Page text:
The truth of the matter is that there are about 4,000 active ticket brokers in the country, give or take a few hundred. Of those 4,000 brokers there are maybe less than 50 that actually have “bots” or automated computer programs that give them any sort of advantage when tickets go on sale to a popular live event. The media and artists love to talk about these programs like they are common, when in reality, they cost tens of thousands of dollars and are only owed by large brokers who have 7 figures to throw around freely without thinking twice. The rest of us buy tickets just like any other fan when onsales or pre-sales go live; we are just usually a little bit better at it because we buy tickets every single day multiples times a day whereas the average fan buys tickets to a popular event maybe once or twice a year.

In his rant, it is obvious that James of LCD Soundsystem does not understand tickets or how the industry works by saying things like “MSG holds 50,000 tickets but they are only having 13,000 seats available for our show.” I have no idea what planet he is living on, but at it’s FULLEST capacity, MSG holds 18,000 people. So if you have a public on-sale for a popular artist and each person buys an average of 2 tickets, that is 9,000 people buying 2 tickets when the event goes live. Seeing as how this was advertised heavily as James’ last show ever as LCD Soundsystem, I am sure fans from across the country and across the world made plans to be at this show. It does not surprise me at all that this sold out as quickly as it did, as LCD appeals to the hipster audience from 18-35, most of which have the money to travel to NYC for a show like this. This is not a regular New York show so you cannot compare it to any previous shows that LCD has done in NYC or otherwise. It is a LAST show. And people bought tickets at the rate of which it did because it was a last show.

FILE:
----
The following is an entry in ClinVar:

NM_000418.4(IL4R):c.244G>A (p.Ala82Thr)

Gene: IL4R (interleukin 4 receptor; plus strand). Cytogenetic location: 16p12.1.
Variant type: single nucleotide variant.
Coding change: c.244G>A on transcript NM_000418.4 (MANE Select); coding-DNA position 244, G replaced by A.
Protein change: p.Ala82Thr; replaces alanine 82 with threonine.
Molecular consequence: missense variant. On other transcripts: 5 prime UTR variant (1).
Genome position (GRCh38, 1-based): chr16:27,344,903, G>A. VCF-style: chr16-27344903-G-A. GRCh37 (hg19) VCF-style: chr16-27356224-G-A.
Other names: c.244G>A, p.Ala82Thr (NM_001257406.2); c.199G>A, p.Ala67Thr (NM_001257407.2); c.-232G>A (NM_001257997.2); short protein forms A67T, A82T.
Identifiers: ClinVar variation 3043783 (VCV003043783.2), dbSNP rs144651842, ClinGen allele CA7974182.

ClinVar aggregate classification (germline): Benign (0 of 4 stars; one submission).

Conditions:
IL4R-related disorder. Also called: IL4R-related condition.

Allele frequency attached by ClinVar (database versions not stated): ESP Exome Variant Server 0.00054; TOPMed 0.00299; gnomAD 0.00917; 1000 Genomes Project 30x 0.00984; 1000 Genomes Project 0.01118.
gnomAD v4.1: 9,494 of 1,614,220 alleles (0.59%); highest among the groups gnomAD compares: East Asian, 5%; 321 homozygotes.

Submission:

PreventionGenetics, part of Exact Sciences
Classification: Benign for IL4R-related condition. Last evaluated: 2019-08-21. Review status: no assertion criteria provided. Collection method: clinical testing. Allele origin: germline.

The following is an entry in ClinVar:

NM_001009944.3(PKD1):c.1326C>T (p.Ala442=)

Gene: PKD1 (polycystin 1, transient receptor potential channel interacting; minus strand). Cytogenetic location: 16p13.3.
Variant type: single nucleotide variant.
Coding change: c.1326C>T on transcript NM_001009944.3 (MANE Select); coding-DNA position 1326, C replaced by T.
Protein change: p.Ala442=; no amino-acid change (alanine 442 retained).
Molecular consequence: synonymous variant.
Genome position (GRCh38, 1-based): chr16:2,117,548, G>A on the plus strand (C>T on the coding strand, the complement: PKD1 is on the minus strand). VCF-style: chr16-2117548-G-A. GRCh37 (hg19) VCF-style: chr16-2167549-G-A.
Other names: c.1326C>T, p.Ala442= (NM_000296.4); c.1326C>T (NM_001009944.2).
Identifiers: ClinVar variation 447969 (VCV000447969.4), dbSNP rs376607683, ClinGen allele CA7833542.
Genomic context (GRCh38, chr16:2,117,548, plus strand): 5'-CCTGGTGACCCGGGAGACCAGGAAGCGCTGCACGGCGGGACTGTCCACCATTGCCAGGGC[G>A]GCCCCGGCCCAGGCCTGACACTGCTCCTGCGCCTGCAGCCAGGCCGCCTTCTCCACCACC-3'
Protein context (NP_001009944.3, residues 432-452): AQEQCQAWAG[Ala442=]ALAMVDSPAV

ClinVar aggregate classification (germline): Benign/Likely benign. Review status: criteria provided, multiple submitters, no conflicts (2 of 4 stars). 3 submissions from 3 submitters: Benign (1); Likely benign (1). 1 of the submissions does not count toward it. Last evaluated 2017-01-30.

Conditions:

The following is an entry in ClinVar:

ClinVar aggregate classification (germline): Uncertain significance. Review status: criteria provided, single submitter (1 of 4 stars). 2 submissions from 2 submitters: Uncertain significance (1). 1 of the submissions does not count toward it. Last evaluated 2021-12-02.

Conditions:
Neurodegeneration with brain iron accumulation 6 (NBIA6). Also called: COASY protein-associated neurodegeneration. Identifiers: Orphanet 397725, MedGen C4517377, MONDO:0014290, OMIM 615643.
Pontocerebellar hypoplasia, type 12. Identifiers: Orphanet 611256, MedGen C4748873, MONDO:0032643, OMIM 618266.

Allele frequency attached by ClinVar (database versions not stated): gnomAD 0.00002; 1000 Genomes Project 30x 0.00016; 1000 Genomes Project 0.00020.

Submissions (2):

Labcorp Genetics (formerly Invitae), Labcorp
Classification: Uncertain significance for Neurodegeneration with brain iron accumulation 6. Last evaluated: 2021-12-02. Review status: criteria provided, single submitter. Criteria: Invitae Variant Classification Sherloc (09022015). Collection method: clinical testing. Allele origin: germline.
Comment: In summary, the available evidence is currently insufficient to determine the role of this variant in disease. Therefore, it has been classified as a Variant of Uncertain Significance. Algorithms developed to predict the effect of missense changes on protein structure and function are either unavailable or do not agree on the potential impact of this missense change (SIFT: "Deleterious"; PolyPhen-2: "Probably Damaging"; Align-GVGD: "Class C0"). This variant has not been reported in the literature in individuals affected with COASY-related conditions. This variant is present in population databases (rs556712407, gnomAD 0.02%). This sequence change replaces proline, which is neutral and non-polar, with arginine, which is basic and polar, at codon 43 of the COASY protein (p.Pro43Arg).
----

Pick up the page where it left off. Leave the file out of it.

Lastly, the MOST number of tickets that have been on the re-sale market for this show has not exceeded 400. And that is combining every broker’s tickets that they have listed across the country. 95% of the tickets on Stubhub are from brokers (SH does not actually hold tickets, they are just a marketplace) so that is included in that figure. So if James or any pissed off fan wants to sit around and blame brokers for selling this show out, they can. But the fact of the matter is that about 5% of the tickets were bought with the specific intent to re-sell them. The rest of the ticket sales, assuming none of the tickets were held back for any reason, went to dedicated fans across the world willing and ready to travel to see an artist they love play a final show at the most famous arena in the world.

Posted by Limbeck | Report as abusive
 

Limebeck, there are 840 tickets on stubhub alone right now. Couple that with the hundreds on ebay and that has to be well over 1000 to buy online right now.

However I disagree, you can alway compare last shows to other shows. It’s pretty easy to do just that. You’d have to imagine less than 1% of attendees will be flying in for a final show…let’s say on the high end 5%, it still seems unlikely that everyone who has seen this band ever in the NYC area will buy a ticket to fill out a venue more than 4x the size of T5.

And promoters always hold tickets back, always. The question in this case is how many the promoter held back.

Posted by Jetty | Report as abusive
 

wow. tons and tons of conjecture, in the article and comments alike. basically all hot air here. why, people, why?

Posted by werdyo | Report as abusive